Monthly Archives: February 2014
Networking can be a challenge; it can be nerve-racking, awkward, even stressful. You show up at an event, look around, see someone you think you would like to talk to and wham – you freeze up. How do I approach them? What should I say? Will they find me interesting? All these questions run through your head, and you’re sure you’ll mess it up, so you don’t try.
Kind of like dating, isn’t it?
Whether you’re currently post-single life or still out there sowing your wild oats, you will agree that trying to meet that certain someone is key to improving your personal life, just like networking with the right people is key to your business success.
One thing that made dating less of an emotional roller coaster was going out to meet people with a friend or friends – you know, your wingman/wingwoman. They backed you up if things got iffy, or “took one for the team” by engaging the person you weren’t interested in, even if they weren’t either.
The same is true in networking. Attending an event with one or more people in your current network will not only make the experience more enjoyable, it can actually give you an advantage over potential competition in the room. They need not be in the same profession as you, and it’s actually better if they aren’t because they will be trying to make different connections from yours. This in turn can lead to introductions for you, to people you weren’t even thinking about meeting.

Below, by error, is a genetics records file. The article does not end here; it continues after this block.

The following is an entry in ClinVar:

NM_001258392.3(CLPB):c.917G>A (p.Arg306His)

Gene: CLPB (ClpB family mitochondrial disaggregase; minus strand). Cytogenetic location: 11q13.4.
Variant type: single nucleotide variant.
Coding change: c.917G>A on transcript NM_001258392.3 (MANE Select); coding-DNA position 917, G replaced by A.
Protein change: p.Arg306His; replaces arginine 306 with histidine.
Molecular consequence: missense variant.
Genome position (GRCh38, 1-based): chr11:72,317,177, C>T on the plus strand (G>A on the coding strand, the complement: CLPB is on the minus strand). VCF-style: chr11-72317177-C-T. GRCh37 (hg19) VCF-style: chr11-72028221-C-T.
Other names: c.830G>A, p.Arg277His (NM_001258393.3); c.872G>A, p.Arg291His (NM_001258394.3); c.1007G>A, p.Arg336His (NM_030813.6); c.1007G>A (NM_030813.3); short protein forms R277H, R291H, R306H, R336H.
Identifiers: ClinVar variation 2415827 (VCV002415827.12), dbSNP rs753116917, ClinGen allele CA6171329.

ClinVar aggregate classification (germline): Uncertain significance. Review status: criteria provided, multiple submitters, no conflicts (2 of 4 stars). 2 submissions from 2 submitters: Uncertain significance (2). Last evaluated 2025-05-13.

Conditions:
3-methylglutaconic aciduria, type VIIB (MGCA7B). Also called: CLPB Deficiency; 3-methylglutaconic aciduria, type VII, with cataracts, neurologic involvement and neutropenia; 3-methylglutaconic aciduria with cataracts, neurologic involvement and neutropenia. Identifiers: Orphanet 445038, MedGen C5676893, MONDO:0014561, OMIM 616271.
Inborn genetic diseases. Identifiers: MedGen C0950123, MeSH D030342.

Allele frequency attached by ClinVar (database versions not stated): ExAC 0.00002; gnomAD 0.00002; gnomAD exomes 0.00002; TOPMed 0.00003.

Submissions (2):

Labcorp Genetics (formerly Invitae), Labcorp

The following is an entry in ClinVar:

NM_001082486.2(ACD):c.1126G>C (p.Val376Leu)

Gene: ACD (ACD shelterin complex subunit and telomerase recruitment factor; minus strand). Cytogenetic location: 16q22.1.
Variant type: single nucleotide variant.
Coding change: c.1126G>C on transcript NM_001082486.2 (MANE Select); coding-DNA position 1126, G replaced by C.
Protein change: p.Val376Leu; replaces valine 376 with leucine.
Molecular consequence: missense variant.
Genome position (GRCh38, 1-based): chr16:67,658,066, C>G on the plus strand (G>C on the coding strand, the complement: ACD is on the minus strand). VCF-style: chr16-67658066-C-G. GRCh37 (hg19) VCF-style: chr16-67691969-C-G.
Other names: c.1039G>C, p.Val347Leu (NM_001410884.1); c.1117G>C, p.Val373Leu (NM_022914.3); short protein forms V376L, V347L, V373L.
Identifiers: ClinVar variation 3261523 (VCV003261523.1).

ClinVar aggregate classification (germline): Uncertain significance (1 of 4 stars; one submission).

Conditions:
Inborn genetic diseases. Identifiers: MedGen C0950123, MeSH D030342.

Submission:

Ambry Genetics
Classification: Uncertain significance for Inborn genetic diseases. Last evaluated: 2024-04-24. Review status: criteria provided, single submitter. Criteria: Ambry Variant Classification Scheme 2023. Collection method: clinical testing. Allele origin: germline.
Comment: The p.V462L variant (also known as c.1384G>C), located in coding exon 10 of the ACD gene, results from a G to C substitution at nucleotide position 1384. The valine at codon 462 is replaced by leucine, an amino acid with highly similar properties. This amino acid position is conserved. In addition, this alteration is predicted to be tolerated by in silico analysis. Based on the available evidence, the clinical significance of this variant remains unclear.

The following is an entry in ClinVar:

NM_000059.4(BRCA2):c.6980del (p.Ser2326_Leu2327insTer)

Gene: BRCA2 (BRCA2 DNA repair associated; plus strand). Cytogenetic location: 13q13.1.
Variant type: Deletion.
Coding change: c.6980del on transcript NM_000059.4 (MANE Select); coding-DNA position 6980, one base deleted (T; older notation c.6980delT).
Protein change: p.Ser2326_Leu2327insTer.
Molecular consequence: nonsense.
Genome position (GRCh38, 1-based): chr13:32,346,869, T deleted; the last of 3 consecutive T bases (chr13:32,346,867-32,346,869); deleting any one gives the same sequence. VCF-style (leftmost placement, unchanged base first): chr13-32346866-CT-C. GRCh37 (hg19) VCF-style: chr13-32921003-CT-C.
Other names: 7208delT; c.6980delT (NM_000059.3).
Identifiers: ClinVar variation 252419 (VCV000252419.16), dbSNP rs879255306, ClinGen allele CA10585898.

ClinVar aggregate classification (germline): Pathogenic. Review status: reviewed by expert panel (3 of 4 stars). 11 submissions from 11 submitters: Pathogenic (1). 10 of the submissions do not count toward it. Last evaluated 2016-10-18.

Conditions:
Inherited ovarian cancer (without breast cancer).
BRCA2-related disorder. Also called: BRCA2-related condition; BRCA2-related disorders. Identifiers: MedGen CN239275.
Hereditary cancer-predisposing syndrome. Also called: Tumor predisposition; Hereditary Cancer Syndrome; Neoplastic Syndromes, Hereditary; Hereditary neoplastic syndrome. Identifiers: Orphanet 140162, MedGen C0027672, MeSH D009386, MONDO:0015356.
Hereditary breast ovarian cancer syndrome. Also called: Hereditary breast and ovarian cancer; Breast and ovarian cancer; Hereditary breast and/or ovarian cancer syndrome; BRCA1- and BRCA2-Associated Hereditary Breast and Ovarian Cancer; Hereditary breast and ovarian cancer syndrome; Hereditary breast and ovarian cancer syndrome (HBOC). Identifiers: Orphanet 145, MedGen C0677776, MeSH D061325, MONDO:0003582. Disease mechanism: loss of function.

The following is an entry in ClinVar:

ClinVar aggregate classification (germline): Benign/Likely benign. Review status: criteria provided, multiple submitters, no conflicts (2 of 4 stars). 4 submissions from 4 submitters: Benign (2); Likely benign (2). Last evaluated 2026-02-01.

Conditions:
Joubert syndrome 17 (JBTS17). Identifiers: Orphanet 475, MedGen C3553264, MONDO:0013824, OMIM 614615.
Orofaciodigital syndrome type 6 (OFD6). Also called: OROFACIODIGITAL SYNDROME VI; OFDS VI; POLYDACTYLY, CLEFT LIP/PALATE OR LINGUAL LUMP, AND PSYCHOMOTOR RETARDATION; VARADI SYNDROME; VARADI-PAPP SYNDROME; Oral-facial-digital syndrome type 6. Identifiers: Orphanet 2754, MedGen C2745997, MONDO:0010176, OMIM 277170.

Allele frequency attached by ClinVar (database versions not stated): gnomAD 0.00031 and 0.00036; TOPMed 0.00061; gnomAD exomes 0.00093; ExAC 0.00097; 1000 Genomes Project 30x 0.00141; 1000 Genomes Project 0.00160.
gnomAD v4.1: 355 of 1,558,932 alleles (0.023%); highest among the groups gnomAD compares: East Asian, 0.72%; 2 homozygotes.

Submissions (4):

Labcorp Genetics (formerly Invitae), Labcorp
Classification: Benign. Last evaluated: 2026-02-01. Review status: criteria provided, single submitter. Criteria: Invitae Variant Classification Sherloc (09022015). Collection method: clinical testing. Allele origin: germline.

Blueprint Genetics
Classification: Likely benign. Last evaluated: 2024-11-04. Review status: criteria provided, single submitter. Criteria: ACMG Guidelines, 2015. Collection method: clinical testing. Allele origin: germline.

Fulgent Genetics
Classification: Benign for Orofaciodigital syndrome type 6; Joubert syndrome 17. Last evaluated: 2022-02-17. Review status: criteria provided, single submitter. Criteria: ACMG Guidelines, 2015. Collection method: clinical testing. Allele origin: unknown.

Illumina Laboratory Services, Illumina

Networking with a posse will help you benefit in other ways:
1) Multiple eyes and ears. If you’re lucky, you may engage with 7-10 people at a networking event – any meaningful conversation should last at least 5 minutes – and if there’s 50 people there, you’ve only engaged 20% of the room. Group networking increases your odds; one of your confidants may speak with (or overhear) someone who expresses a need that falls in line with your services, or they will see someone they have met before that they know you would want to meet.
2) Kudos for you. Zig Ziglar once said “You can get everything in life you want if you will just help enough other people get what they want.” Therefore, number one above works both ways, since you may meet someone that is a great contact for your networking partner or partners. Helping them is not only a great benefit of networking in general, but it will also inspire your partners to make an even greater effort to return the favor.
3) Dress rehearsal. When you attend events with a group, you will already be networking with them before you even arrive at the event. Make use of that time! Discuss your motive for attending, who you want to meet and share what methods of engagement you find successful. Best of all, you can try out your elevator pitch with your peers to gauge its effectiveness.
There are other reasons why networking with a posse can increase your success. Traveling with a group can reduce expenses such as tolls and parking fees. Others in your group will know about events you may not be aware of, thus giving you the ability to be more efficient in your networking efforts by choosing an event that will yield better results.
You need not have a large group to enjoy the advantages mentioned above. Attending events with just one other person can help you immensely. Even if you arrange to meet them at the event, you can still confab with them to establish why you’re there before talking with anyone else.
To be successful, networking is a necessity in today’s business world. Building your future network depends on your current one, and they will be happy to help you – and you, them.